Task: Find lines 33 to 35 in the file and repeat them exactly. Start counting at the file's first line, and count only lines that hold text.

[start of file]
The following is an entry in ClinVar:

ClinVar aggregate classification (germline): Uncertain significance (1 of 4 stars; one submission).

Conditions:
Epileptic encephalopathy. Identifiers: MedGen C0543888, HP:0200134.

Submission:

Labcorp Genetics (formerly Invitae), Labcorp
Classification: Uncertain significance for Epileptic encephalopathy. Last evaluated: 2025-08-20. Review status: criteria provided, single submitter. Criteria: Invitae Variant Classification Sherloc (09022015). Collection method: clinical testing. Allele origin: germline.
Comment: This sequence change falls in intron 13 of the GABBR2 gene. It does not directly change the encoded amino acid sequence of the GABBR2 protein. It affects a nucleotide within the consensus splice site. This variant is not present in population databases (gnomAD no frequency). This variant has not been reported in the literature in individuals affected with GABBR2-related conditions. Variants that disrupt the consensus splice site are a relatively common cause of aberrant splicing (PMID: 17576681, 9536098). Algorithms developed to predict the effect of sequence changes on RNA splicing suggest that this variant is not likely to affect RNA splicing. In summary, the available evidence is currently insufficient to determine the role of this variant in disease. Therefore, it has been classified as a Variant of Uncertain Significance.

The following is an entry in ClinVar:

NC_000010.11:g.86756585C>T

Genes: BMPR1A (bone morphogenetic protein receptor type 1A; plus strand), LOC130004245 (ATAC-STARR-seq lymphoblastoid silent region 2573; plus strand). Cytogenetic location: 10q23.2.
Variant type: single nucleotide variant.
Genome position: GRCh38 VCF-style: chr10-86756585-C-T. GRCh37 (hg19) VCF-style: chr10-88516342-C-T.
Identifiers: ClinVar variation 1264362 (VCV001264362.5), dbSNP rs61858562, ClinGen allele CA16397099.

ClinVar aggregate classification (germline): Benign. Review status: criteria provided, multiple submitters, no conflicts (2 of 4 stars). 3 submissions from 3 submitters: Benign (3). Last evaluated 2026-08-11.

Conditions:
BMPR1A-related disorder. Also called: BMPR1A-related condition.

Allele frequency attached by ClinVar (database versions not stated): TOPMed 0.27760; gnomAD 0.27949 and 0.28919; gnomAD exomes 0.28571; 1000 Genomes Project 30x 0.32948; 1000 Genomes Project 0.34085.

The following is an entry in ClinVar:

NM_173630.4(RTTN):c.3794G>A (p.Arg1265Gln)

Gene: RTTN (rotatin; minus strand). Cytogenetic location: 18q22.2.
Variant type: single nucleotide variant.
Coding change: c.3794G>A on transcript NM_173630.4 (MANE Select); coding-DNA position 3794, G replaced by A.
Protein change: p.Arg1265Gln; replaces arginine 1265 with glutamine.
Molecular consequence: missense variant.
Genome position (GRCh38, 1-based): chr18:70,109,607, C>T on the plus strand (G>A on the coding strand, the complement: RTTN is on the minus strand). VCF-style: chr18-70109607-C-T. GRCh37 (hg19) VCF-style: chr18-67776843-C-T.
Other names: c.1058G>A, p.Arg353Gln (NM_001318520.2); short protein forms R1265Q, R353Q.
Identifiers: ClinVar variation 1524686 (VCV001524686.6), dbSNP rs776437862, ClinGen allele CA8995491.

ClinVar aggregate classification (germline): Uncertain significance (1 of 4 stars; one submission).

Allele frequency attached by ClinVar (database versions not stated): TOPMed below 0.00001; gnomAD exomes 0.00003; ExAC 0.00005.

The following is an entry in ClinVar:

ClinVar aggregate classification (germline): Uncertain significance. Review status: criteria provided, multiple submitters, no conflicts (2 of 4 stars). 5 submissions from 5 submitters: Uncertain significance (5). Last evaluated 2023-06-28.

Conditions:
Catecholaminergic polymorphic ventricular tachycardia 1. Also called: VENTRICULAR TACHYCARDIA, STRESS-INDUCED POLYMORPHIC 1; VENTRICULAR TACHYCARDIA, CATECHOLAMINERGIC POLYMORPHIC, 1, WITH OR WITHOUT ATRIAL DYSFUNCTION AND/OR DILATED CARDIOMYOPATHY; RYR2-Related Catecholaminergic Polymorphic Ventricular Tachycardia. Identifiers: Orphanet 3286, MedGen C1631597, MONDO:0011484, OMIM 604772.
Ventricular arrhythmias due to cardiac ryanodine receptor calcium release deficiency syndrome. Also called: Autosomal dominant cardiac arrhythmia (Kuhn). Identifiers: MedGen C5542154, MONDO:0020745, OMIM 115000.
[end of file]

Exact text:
Conditions:
Catecholaminergic polymorphic ventricular tachycardia 1. Also called: VENTRICULAR TACHYCARDIA, STRESS-INDUCED POLYMORPHIC 1; VENTRICULAR TACHYCARDIA, CATECHOLAMINERGIC POLYMORPHIC, 1, WITH OR WITHOUT ATRIAL DYSFUNCTION AND/OR DILATED CARDIOMYOPATHY; RYR2-Related Catecholaminergic Polymorphic Ventricular Tachycardia. Identifiers: Orphanet 3286, MedGen C1631597, MONDO:0011484, OMIM 604772.
Ventricular arrhythmias due to cardiac ryanodine receptor calcium release deficiency syndrome. Also called: Autosomal dominant cardiac arrhythmia (Kuhn). Identifiers: MedGen C5542154, MONDO:0020745, OMIM 115000.